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Smashing Mobile Web Development by Greg Avola

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Development Setup

In the old days, the idea of setting up an “environment” scared developers because it meant asking IT system administrators to create a new server so the developers could work on it without affecting the live site. Nowadays, developers can use their own machines to develop and test in real-time without any fear of affecting the production application.

Think of coding environments as different geographic areas of the application. They contain the same code base, but the underlining data (from a database) is static. The goal of separating these environments is to allow code development and testing to take place without affecting your live version of the site. Table 3-1 compares the pros and cons of segregating your environments.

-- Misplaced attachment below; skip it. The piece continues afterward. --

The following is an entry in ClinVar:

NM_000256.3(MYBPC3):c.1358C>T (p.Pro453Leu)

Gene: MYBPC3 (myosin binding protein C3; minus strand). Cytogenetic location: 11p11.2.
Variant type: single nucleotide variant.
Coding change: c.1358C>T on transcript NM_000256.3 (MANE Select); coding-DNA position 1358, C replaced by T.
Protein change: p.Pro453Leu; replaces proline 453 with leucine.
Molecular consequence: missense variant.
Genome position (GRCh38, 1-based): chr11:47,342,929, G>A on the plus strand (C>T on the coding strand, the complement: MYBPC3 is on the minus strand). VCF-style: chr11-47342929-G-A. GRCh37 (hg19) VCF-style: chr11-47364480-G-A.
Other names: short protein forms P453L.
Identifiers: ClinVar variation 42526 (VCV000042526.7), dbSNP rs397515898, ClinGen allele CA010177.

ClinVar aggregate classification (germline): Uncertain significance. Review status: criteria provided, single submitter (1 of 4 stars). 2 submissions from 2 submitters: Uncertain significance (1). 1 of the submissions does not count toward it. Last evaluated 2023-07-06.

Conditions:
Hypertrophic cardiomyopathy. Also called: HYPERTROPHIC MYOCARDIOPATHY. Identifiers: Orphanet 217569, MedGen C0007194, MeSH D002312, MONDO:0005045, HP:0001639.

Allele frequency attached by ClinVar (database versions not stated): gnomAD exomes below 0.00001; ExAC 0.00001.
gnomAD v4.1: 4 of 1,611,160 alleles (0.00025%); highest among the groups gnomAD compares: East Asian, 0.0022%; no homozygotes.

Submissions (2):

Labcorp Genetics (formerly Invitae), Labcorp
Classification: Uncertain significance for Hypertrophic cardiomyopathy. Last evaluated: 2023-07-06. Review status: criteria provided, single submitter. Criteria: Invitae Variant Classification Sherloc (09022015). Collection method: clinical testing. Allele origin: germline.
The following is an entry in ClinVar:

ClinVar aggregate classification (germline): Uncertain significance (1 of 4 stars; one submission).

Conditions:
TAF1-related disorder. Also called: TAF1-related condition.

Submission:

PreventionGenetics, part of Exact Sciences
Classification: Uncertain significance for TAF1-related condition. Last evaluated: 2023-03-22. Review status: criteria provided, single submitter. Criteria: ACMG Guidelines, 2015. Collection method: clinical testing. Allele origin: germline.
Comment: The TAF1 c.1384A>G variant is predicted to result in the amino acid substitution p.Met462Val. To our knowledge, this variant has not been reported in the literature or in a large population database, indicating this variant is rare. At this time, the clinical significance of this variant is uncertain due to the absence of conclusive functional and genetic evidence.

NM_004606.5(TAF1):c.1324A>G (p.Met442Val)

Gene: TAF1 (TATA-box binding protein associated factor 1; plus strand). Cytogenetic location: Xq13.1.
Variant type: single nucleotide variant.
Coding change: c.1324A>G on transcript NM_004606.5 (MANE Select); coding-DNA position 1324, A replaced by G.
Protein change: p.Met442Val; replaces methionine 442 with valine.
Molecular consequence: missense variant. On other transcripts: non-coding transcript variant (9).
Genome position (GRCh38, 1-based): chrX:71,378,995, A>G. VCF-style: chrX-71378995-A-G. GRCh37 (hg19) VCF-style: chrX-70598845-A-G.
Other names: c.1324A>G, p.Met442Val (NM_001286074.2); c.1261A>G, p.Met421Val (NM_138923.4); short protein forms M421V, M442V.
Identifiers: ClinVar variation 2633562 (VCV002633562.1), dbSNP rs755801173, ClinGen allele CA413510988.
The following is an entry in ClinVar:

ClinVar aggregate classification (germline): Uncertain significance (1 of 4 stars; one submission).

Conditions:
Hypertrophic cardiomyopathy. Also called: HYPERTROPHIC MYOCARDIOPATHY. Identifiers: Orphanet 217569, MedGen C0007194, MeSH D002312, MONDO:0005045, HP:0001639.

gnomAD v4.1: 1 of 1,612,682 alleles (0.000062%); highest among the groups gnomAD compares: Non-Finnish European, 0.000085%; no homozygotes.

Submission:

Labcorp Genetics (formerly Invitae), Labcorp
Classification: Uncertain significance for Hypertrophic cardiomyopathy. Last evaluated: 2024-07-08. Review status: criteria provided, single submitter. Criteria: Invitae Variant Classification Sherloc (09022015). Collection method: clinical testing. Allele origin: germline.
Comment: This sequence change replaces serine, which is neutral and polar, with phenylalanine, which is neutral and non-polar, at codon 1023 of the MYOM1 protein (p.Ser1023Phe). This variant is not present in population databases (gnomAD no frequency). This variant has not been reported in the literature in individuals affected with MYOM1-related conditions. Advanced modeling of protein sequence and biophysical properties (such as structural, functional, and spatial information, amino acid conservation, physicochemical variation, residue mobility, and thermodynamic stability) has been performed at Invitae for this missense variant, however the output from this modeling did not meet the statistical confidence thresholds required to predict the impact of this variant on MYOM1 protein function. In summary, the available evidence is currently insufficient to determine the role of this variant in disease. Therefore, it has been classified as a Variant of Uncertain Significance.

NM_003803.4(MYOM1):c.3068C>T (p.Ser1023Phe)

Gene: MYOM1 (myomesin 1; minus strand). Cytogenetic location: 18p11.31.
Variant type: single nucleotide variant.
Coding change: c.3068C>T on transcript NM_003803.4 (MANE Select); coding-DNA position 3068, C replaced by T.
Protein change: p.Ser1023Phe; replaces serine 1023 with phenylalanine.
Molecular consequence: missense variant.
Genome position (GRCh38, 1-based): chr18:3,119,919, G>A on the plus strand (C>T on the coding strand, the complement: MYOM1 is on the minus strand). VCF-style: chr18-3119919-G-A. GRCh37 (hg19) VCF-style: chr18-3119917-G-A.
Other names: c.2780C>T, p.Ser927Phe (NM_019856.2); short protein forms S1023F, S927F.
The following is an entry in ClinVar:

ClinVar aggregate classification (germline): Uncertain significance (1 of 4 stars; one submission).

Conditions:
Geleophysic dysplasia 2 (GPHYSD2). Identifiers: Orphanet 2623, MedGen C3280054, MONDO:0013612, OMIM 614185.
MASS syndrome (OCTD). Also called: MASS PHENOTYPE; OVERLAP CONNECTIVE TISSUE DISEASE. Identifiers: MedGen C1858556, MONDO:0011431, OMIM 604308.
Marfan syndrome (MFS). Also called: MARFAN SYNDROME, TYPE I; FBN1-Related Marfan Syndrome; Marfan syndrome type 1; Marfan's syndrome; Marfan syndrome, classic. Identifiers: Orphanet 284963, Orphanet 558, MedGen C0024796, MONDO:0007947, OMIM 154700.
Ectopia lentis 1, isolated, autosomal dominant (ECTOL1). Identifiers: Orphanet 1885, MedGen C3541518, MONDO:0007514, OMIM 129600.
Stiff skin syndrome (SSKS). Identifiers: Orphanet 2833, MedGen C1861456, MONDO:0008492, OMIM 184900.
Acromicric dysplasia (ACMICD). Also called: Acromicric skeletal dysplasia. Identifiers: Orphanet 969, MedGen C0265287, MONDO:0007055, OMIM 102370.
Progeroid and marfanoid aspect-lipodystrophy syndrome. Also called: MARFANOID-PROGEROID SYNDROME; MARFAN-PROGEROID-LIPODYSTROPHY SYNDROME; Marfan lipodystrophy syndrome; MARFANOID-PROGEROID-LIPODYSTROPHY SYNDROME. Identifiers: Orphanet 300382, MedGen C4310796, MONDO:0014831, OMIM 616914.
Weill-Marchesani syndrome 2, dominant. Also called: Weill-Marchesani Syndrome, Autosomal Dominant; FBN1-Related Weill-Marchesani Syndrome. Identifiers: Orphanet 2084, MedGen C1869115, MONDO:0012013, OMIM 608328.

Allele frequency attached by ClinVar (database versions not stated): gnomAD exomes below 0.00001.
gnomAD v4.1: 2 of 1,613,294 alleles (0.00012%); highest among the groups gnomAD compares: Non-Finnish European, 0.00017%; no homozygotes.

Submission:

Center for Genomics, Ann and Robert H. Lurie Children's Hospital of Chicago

Table 3-1 Pros and Con for Segregated Environments

Pros

Cons

Allows development in a secure area without fear of breaking existing features

Multiple code repositories require tools to keep each environment in sync

Local development is an easy and cheap solution to get started

Local machines have a hard time simulating scale or “live” experience

Wide range of free tools to help you get started quickly

When dealing with two different environments, it’s essential to make sure code is up to date. Nothing is worse than having more than one environment out of sync with the rest of the codebase. You can use tools to help manage iterations of code, called repositories. The most popular repositories are SVN, or Subversion, ...

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